Vasomotor System

Publication Title: 
American Family Physician

The results of large clinical trials have led physicians and patients to question the safety of hormone therapy for menopause. In the past, physicians prescribed hormone therapy to improve overall health and prevent cardiac disease, as well as for symptoms of menopause. Combined estrogen/progestogen therapy, but not estrogen alone, increases the risk of breast cancer when used for more than three to five years.

Author(s): 
Hill, D. Ashley
Crider, Mark
Hill, Susan R.
Publication Title: 
Menopause (New York, N.Y.)

OBJECTIVE: To update and expand The North American Menopause Society's evidence-based position on nonhormonal management of menopause-associated vasomotor symptoms (VMS), previously a portion of the position statement on the management of VMS. METHODS: NAMS enlisted clinical and research experts in the field and a reference librarian to identify and review available evidence. Five different electronic search engines were used to cull relevant literature. Using the literature, experts created a document for final approval by the NAMS Board of Trustees.

Publication Title: 
Systematic Reviews

BACKGROUND: Vasomotor symptoms such as hot flashes and night sweats are a common concern of perimenopausal and postmenopausal women and are associated with a decreased quality of life. These symptoms can be effectively managed with hormone therapy, but safety concerns limit its use. Thus, understanding the effectiveness of nonpharmacologic therapies such as acupuncture or yoga is critical to managing these common symptoms in older women.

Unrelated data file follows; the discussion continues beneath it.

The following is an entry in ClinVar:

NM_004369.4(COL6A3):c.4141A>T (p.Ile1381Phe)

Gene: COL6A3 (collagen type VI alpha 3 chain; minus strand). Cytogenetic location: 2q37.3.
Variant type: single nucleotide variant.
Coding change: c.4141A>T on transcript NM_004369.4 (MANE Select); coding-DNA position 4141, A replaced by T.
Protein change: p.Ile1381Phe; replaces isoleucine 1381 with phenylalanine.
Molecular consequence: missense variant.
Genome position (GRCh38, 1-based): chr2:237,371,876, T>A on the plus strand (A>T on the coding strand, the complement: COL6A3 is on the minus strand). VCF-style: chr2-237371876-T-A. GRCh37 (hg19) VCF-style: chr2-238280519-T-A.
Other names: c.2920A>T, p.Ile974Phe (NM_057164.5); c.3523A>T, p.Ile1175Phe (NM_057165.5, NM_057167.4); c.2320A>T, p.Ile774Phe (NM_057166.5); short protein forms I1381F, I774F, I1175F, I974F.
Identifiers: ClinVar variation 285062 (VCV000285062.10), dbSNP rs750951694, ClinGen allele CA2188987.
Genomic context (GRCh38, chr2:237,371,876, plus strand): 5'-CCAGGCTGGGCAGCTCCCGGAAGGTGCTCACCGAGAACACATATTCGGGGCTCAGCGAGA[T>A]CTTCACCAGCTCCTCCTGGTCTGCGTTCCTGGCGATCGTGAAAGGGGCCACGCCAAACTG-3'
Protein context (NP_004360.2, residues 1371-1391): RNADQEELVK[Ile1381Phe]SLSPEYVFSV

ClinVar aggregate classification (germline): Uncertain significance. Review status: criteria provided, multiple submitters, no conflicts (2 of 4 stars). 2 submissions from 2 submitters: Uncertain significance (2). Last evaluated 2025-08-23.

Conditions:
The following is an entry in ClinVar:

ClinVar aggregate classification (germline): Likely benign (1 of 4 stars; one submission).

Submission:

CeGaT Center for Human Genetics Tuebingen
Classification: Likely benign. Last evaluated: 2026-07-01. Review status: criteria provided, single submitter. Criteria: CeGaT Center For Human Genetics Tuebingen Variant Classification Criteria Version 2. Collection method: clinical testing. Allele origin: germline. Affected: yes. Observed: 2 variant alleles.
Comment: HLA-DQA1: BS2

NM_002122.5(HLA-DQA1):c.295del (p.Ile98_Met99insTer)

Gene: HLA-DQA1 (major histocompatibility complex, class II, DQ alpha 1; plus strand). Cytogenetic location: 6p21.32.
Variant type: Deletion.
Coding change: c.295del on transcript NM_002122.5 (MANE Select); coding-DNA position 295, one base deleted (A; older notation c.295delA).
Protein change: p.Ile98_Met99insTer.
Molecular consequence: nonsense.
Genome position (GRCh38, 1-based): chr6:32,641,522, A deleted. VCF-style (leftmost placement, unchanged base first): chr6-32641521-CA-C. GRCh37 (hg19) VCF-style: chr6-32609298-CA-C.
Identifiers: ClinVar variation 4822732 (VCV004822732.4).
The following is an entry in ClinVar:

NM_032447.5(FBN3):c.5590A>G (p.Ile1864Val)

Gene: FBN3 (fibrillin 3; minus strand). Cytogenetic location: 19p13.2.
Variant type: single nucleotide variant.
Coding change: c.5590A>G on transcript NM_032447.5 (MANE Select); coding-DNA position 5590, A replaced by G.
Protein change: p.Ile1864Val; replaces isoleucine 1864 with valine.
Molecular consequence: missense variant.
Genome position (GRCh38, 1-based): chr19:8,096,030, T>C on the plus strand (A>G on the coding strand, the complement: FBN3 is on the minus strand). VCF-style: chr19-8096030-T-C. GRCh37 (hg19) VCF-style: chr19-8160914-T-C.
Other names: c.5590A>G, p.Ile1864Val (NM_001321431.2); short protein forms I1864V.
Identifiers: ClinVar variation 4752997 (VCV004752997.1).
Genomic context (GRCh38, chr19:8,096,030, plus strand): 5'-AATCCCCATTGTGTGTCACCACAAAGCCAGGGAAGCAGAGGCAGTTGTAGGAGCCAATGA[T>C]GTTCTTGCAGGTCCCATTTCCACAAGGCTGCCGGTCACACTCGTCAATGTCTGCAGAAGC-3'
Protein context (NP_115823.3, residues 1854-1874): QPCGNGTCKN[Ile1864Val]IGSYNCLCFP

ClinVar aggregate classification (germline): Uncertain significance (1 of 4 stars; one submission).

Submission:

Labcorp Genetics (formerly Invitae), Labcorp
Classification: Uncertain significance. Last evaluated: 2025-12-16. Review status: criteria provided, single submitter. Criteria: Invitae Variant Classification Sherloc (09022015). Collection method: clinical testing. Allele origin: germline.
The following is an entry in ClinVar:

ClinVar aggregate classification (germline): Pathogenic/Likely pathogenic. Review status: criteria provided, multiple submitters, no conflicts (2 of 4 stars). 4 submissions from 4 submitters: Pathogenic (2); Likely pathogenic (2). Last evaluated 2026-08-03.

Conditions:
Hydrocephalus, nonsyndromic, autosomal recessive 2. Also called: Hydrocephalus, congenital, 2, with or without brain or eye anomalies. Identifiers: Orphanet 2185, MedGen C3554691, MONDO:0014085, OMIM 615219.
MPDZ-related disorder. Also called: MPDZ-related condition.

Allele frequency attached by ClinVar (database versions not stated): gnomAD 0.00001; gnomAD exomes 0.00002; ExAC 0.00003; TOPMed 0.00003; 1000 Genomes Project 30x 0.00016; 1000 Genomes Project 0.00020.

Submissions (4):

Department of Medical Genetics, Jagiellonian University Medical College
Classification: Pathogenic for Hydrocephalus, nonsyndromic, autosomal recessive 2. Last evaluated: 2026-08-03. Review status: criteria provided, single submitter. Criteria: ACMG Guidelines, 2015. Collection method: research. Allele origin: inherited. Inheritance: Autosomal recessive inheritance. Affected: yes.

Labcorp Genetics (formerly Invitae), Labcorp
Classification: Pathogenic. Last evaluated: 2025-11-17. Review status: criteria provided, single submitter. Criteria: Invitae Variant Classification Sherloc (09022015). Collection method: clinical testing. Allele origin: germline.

Author(s): 
Goldstein, Karen M.
McDuffie, Jennifer R.
Shepherd-Banigan, Megan
Befus, Deanna
Coeytaux, Remy R.
Van Noord, Megan G.
Goode, Adam P.
Masilamani, Varsha
Adam, Soheir
Nagi, Avishek
Williams, John W.
Publication Title: 
Obstetrics and Gynecology

OBJECTIVE: To describe the effects of six interventions for menopausal vasomotor symptoms relative to control in a pooled analysis, facilitating translation of the results for clinicians and symptomatic women. The Menopause Strategies: Finding Lasting Answers for Symptoms and Health network tested these interventions in three randomized clinical trials. METHODS: An analysis of pooled individual-level data from three randomized clinical trials is presented. Participants were 899 perimenopausal and postmenopausal women with at least 14 bothersome vasomotor symptoms per week.

Author(s): 
Guthrie, Katherine A.
LaCroix, Andrea Z.
Ensrud, Kristine E.
Joffe, Hadine
Newton, Katherine M.
Reed, Susan D.
Caan, Bette
Carpenter, Janet S.
Cohen, Lee S.
Freeman, Ellen W.
Larson, Joseph C.
Manson, JoAnn E.
Rexrode, Kathy
Skaar, Todd C.
Sternfeld, Barbara
Anderson, Garnet L.
Publication Title: 
Menopause (New York, N.Y.)

OBJECTIVE: To update and expand The North American Menopause Society's evidence-based position on nonhormonal management of menopause-associated vasomotor symptoms (VMS), previously a portion of the position statement on the management of VMS. METHODS: NAMS enlisted clinical and research experts in the field and a reference librarian to identify and review available evidence. Five different electronic search engines were used to cull relevant literature. Using the literature, experts created a document for final approval by the NAMS Board of Trustees.